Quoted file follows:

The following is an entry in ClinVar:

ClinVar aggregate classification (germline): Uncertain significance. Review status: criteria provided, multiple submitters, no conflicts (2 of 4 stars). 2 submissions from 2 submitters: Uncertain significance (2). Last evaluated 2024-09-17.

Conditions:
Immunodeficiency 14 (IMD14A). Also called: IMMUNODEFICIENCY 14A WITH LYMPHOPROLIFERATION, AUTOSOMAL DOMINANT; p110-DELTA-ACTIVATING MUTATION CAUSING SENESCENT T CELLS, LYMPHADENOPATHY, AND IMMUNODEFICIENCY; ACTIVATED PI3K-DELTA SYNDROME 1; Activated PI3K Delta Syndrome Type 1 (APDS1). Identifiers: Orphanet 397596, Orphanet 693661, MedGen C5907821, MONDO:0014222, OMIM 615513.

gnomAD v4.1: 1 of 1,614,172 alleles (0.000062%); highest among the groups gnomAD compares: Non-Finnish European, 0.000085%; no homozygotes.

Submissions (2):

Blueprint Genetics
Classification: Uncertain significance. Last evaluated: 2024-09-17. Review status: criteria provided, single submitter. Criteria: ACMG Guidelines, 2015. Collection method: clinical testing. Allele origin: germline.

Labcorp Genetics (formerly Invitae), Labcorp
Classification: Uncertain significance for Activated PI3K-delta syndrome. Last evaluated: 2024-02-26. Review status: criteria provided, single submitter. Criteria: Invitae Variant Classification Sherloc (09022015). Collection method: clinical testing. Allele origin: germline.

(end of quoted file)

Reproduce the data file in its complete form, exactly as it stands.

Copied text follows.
The following is an entry in ClinVar:

ClinVar aggregate classification (germline): Uncertain significance. Review status: criteria provided, multiple submitters, no conflicts (2 of 4 stars). 2 submissions from 2 submitters: Uncertain significance (2). Last evaluated 2024-09-17.

Conditions:
Immunodeficiency 14 (IMD14A). Also called: IMMUNODEFICIENCY 14A WITH LYMPHOPROLIFERATION, AUTOSOMAL DOMINANT; p110-DELTA-ACTIVATING MUTATION CAUSING SENESCENT T CELLS, LYMPHADENOPATHY, AND IMMUNODEFICIENCY; ACTIVATED PI3K-DELTA SYNDROME 1; Activated PI3K Delta Syndrome Type 1 (APDS1). Identifiers: Orphanet 397596, Orphanet 693661, MedGen C5907821, MONDO:0014222, OMIM 615513.

gnomAD v4.1: 1 of 1,614,172 alleles (0.000062%); highest among the groups gnomAD compares: Non-Finnish European, 0.000085%; no homozygotes.

Submissions (2):

Blueprint Genetics
Classification: Uncertain significance. Last evaluated: 2024-09-17. Review status: criteria provided, single submitter. Criteria: ACMG Guidelines, 2015. Collection method: clinical testing. Allele origin: germline.

Labcorp Genetics (formerly Invitae), Labcorp
Classification: Uncertain significance for Activated PI3K-delta syndrome. Last evaluated: 2024-02-26. Review status: criteria provided, single submitter. Criteria: Invitae Variant Classification Sherloc (09022015). Collection method: clinical testing. Allele origin: germline.